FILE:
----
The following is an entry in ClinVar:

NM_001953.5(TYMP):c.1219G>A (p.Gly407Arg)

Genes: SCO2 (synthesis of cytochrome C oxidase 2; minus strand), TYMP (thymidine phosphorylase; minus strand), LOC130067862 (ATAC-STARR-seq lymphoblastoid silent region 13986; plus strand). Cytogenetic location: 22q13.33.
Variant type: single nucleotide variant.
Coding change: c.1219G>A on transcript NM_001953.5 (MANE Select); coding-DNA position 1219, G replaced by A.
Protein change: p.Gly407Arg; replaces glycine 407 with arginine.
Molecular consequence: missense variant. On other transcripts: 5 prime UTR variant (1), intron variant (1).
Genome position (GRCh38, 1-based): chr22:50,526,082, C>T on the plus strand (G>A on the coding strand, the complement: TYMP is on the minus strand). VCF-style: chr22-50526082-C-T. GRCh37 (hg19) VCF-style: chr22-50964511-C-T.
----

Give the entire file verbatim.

The following is an entry in ClinVar:

NM_001953.5(TYMP):c.1219G>A (p.Gly407Arg)

Genes: SCO2 (synthesis of cytochrome C oxidase 2; minus strand), TYMP (thymidine phosphorylase; minus strand), LOC130067862 (ATAC-STARR-seq lymphoblastoid silent region 13986; plus strand). Cytogenetic location: 22q13.33.
Variant type: single nucleotide variant.
Coding change: c.1219G>A on transcript NM_001953.5 (MANE Select); coding-DNA position 1219, G replaced by A.
Protein change: p.Gly407Arg; replaces glycine 407 with arginine.
Molecular consequence: missense variant. On other transcripts: 5 prime UTR variant (1), intron variant (1).
Genome position (GRCh38, 1-based): chr22:50,526,082, C>T on the plus strand (G>A on the coding strand, the complement: TYMP is on the minus strand). VCF-style: chr22-50526082-C-T. GRCh37 (hg19) VCF-style: chr22-50964511-C-T.